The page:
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Tesla’s lukewarm Battery Day disappoints Korean market

Stocks of electric vehicle parts trading on local markets fall after EV maker’s not-so-surprising annual event

Electric car maker Tesla’s first fully electric sedan Model S. (Tesla)
Electric car maker Tesla’s first fully electric sedan Model S. (Tesla)

Electric vehicle maker Tesla’s promises of a $25,000 electric car and affordable batteries were good enough to receive honks from its fans seated in EVs at the annual Battery Day conference and shareholder meeting. They, however, fell short of exciting investors as the company‘s stock price dropped. The disappointment among global investors also dragged down stock prices of Korean companies in the electric vehicle segment.

Many Korean firms in the EV battery industry, including LG Chem, Chunbo Chem, and Daebo Magnetic, also saw their stock plunge as much as 10 percent.

Along with Panasonic of Japan and CATL of China, LG Chem is one of battery suppliers for the Palo Alto-headquartered electric car manufacturer. It saw its stock slip 5.48 percent to 604,000 won ($518) in the early morning session.

“The US firm’s latest announcements had already been expected by many media outlets, and there was no new technology unveiled at the event,” said Hwang Sung-hyun, an analyst from Eugene Investment & Securities, in a report. “Investors were just able to learn of Tesla’s long-term vision.”

At the conference, Musk vowed to cut the cost of batteries by more than half and roll out an EV model priced at $25,000 in three years. He also announced that a high-end electric sedan, named Model S Plaid, will be launched next year with the preorder kicking off Tuesday (local time). The new EV comes fitted with three motors and boasts a whopping 840 kilometers of range and a top speed of 320 kilometers per hour. It can do a zero-to-100km/h sprint in 2.1 seconds.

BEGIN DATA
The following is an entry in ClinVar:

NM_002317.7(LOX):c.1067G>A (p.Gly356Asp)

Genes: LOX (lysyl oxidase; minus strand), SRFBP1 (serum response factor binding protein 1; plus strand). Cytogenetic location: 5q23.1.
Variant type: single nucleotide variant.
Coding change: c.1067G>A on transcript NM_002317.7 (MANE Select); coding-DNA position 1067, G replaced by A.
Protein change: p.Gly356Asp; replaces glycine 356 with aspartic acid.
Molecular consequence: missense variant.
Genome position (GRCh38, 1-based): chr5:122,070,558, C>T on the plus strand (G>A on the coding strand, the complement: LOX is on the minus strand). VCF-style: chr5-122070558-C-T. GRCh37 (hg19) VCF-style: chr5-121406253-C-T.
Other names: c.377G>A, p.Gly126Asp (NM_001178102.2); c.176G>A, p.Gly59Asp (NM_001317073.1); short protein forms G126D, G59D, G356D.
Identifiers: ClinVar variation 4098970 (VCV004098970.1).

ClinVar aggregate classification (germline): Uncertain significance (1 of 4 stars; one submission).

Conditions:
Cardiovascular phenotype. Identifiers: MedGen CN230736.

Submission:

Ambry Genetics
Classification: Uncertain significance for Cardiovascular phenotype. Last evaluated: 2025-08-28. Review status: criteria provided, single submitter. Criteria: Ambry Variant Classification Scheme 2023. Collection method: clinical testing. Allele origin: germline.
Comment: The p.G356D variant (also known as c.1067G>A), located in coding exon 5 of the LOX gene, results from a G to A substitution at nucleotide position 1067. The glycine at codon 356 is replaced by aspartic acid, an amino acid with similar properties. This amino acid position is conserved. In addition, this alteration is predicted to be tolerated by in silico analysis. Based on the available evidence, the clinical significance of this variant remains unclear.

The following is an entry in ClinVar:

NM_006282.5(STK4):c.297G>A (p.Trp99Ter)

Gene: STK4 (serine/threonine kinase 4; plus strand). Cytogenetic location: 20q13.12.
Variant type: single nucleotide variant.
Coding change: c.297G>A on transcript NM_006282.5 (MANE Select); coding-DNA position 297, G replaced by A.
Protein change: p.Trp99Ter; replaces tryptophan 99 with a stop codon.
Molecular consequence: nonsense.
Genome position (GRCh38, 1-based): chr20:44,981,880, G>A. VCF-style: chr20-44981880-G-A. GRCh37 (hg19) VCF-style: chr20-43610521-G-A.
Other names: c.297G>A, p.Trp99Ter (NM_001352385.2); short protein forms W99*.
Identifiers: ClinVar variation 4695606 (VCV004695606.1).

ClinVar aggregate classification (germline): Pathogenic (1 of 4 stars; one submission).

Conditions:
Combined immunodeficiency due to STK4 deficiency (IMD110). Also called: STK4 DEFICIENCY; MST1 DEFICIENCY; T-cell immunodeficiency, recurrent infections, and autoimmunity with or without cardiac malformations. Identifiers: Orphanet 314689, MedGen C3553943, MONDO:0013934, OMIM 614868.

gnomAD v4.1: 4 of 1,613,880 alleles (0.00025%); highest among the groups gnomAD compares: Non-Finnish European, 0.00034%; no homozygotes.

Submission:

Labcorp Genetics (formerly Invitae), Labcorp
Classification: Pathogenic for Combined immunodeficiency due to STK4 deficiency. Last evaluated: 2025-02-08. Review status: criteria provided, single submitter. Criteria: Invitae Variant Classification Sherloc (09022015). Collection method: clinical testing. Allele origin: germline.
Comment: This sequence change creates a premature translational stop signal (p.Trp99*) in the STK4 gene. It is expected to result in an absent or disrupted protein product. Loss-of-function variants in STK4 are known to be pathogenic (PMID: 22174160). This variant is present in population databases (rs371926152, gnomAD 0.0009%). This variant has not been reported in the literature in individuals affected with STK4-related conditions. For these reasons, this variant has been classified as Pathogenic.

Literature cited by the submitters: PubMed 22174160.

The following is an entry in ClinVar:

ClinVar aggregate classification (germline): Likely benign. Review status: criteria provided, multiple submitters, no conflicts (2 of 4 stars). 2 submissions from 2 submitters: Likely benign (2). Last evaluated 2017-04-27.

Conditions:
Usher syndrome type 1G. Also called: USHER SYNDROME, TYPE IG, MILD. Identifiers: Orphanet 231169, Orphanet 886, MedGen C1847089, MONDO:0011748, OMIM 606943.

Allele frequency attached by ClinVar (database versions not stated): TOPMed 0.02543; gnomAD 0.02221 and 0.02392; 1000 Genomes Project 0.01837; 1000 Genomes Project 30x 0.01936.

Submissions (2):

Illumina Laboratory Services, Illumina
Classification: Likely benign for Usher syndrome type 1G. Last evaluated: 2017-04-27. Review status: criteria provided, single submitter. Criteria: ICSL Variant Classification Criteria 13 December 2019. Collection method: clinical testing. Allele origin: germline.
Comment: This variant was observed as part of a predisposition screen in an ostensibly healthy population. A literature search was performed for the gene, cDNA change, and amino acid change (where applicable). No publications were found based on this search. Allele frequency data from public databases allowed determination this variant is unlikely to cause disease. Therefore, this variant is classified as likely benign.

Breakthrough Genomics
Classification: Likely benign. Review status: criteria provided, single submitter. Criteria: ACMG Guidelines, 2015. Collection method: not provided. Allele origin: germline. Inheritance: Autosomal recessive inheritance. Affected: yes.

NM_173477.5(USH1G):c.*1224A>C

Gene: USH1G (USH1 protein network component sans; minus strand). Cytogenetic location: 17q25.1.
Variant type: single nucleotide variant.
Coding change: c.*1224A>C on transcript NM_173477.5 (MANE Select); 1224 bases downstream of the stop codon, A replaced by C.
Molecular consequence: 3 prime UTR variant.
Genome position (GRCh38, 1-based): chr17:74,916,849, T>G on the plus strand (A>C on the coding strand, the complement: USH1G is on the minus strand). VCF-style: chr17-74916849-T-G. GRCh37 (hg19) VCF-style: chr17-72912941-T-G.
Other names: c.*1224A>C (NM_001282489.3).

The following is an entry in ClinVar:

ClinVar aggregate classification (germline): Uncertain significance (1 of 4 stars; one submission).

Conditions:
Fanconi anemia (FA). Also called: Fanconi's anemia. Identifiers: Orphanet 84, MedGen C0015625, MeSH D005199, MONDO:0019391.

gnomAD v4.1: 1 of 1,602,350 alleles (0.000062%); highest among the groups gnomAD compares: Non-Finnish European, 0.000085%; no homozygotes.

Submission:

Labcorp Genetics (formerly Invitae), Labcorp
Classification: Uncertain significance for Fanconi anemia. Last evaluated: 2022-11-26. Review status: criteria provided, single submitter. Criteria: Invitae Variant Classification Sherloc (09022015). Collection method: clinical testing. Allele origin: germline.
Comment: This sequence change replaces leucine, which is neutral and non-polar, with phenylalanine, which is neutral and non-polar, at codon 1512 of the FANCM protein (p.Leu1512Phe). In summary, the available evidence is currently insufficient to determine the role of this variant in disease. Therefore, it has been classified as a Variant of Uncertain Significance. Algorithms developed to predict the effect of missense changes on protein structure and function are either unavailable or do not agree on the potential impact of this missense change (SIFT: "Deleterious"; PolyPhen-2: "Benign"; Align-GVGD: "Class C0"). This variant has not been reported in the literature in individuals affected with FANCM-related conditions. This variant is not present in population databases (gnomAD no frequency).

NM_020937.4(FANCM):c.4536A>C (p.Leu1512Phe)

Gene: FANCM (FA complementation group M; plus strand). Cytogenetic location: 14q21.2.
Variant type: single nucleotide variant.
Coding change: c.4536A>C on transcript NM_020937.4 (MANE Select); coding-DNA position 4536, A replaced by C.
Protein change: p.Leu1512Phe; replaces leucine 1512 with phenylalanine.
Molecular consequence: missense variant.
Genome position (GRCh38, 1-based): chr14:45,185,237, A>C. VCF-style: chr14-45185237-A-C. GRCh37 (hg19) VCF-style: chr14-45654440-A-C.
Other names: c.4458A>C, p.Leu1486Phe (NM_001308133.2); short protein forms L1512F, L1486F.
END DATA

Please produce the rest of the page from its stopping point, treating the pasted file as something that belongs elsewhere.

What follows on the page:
Despite lacking some surprising factors for investors, Tesla’s announcements could mean a significant change for the automotive industry landscape in the long run, according to some market experts.

“The $25,000 price tag for an electric vehicle, if launched in about three years as promised by Elon Musk, hints that the doomsday clock for internal combustion engines is ticking becuse there would be no need for consumers to buy ICE vehicles,” said Lee Han-bin, co-founder of lidar-based self-driving solutions developer Seoul Robotics.

The electric car maker’s efforts to reduce EV prices would also press battery suppliers to reduce production costs and their margin, he added.

After the conference held in Fremont, California, the company’s stock dipped 5.6 percent, and further fell 6.84 percent in the after-hour market.

Local companies producing parts and solutions for autonomous driving cars, on the other hand, saw their stocks jump due partly to Musk’s pledge to release upgraded self-driving systems in a month.

Advanced driver-assistant system developer Mando’s stock hit a high of 36,850 won, up 6.81 percent, in the morning, while automotive infotainment system firm Motrex’s shares soared 23.25 percent to 5,540 in intraday trading.

By Kim Young-won (wone0102@heraldcorp.com
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